A One Young World Ambassador is at the heart of plans to persuade Donald Trump to adopt a high-tech alternative border policy to his controversial idea for a wall dividing the United States from Mexico.
Mr Trump has publicly appealed for proposals on how to go about the massive construction project, which was a central feature of the Republican candidate’s agenda during last year’s Presidential campaign.
But he might be taken aback by an ambitious and ecofriendly idea from the Mexican American Design and Engineering Collective (MADE), a collective of professionals that includes One Young World Ambassador of the Week Estefania Henkel. MADE’s plans for a high-tech “ecotopia” called Otra Nation, don’t appear to match the President’s heated anti-immigration rhetoric during numerous election rallies.
“From its inception, the main objective was to unite both countries by getting rid of barriers, both physical and mental, by acknowledging the fact that - apart from the political border - the possibilities of the region unite us,” says Henkel. “One of the key points of the proposal is to do with regeneration along the river [Rio Grande]. In order to achieve this, the [two] communities would have to come together and be part of the project in the long term.”
MADE, which includes designers, architects and other professionals who have done work for the last four American presidents and the last two Mexican ones, has submitted a sophisticated spec, which it claims will be popular on both sides of the border.
Powered by an energy system of 90,000 square kilometres of solar panels, Otra Nation would extend for 20 kilometres each side of the border and link towns and cities by an eco-friendly hyperloop transport network. This utopia would have its own independent health and education systems.
Far from being an impenetrable barrier, Otra Nation would be a hub of international commerce in which residents and visitors mixed freely, confirming their identities by means of biometric technology.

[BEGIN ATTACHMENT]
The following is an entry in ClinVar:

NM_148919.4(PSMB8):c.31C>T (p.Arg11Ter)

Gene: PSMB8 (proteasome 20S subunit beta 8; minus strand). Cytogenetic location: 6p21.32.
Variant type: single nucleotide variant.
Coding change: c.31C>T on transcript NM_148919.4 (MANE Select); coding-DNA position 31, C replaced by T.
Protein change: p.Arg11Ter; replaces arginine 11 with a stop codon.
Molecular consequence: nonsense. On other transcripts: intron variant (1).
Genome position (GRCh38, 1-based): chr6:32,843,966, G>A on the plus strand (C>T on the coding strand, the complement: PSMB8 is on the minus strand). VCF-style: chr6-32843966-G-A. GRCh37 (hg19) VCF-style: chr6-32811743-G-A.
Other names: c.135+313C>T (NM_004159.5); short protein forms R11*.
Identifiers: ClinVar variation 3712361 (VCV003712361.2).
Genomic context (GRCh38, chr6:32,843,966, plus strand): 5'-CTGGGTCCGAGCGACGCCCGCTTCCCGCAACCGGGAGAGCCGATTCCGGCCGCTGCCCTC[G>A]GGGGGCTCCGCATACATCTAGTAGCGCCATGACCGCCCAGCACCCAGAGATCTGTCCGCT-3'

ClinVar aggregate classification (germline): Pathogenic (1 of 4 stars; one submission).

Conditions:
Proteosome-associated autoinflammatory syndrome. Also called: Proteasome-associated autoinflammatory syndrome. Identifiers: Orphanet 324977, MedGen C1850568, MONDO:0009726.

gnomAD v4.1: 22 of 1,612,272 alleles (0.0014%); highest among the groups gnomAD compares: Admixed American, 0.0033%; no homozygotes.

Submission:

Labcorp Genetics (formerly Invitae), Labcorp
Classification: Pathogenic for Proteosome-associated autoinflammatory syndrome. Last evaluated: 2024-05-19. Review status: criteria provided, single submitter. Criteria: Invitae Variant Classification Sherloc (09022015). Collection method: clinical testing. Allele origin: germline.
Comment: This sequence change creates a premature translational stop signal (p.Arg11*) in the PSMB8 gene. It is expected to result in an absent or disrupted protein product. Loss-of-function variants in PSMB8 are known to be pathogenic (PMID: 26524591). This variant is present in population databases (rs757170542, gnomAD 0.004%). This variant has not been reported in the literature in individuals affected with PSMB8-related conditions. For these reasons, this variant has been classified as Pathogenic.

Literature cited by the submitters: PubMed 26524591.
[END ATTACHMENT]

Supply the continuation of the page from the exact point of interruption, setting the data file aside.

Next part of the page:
“This kind of shared effort requires collaboration, understanding, and a willingness to grow together,” says Henkel. “This principle also applies to agricultural production and Otra Nation’s plan is to bring producers and workers together in this region to learn from one another and become better for the sake of improved production, work and the economy.”
She notes that there are “already joint efforts” in National Parks along the border that are protected by the governments of both the US and Mexico. “In reality, this kind of relationship already exists in the region - we are only trying to focus and extend it.”
The proposals might sound implausible to those who watched Mr Trump on the campaign trail, but MADE says it has submitted them to both the American and Mexican governments.
Henkel says that although there was a “one-in-a-million chance” that the proposal would be selected by the Trump administration, it was important to raise it as a possibility and to support it with facts. “We are supporting it with numbers and statistics,” she says. “From that point of view, we believe it is feasible and reasonable. It is certainly way more realistic than crossing canyons, river basins and ecosystems with a wall.”
MADE takes the view that to have not set out the potential of an alternative vision would have been tantamount to giving credence to the notion of a walled border. “We believe that this is such an important matter between our two countries, that saying nothing was the equivalent to be content with whatever outcome there is from this ‘wall’ idea. Sparking the conversation is as important for us as having taken the initiative to actually submit a proposal.”